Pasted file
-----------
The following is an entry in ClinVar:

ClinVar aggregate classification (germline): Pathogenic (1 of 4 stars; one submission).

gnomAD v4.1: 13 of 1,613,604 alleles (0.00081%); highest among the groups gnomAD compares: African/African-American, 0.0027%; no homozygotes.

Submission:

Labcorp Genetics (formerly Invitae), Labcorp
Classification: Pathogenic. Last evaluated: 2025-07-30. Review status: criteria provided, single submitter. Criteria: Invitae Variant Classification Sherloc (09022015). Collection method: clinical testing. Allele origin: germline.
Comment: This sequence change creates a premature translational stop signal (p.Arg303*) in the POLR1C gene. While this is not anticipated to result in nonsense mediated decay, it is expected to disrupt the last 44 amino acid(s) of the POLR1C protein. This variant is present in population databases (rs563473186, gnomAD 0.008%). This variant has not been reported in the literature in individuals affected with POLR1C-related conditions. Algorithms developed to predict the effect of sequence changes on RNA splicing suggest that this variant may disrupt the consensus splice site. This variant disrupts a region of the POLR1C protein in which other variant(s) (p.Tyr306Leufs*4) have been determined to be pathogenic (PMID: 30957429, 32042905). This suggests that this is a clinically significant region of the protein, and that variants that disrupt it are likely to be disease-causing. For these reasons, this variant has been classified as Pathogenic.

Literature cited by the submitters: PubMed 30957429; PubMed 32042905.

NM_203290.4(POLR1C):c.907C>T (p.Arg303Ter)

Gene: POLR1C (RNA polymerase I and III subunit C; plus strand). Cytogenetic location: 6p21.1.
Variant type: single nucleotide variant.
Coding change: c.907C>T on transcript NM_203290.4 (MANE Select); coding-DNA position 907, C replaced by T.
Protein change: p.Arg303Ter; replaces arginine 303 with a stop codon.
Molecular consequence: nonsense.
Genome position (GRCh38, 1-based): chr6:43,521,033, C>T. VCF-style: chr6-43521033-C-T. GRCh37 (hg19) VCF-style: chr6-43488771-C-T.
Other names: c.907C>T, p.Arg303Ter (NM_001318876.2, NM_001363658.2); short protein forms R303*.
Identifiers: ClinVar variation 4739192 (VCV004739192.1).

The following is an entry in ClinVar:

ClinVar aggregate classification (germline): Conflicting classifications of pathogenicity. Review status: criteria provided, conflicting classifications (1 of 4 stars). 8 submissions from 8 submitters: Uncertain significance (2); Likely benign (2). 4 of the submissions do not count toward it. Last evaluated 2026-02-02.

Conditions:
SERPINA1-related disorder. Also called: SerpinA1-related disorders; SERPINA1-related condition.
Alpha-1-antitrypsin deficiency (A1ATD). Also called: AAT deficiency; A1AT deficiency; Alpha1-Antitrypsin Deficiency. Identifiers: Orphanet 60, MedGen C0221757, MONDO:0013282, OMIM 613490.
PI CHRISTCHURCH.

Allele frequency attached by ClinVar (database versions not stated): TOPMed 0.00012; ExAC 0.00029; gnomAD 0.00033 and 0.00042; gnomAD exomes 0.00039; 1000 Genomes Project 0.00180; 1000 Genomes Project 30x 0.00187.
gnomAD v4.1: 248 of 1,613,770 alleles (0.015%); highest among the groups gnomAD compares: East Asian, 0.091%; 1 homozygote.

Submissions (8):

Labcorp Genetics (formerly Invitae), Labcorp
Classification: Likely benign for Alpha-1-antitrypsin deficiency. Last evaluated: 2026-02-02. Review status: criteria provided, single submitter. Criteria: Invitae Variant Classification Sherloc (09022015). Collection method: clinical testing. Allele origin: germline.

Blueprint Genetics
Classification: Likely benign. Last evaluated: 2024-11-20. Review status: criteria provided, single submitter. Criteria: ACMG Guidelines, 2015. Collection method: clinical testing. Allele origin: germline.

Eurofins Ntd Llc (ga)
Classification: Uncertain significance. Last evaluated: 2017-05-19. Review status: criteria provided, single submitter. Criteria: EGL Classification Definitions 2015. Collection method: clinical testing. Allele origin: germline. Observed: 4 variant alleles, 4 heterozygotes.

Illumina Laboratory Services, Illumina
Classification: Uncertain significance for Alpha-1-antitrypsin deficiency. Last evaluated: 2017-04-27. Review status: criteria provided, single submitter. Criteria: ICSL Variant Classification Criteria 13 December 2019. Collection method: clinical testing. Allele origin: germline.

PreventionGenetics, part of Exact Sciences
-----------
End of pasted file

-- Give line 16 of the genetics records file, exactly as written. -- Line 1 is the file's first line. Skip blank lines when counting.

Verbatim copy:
Other names: c.907C>T, p.Arg303Ter (NM_001318876.2, NM_001363658.2); short protein forms R303*.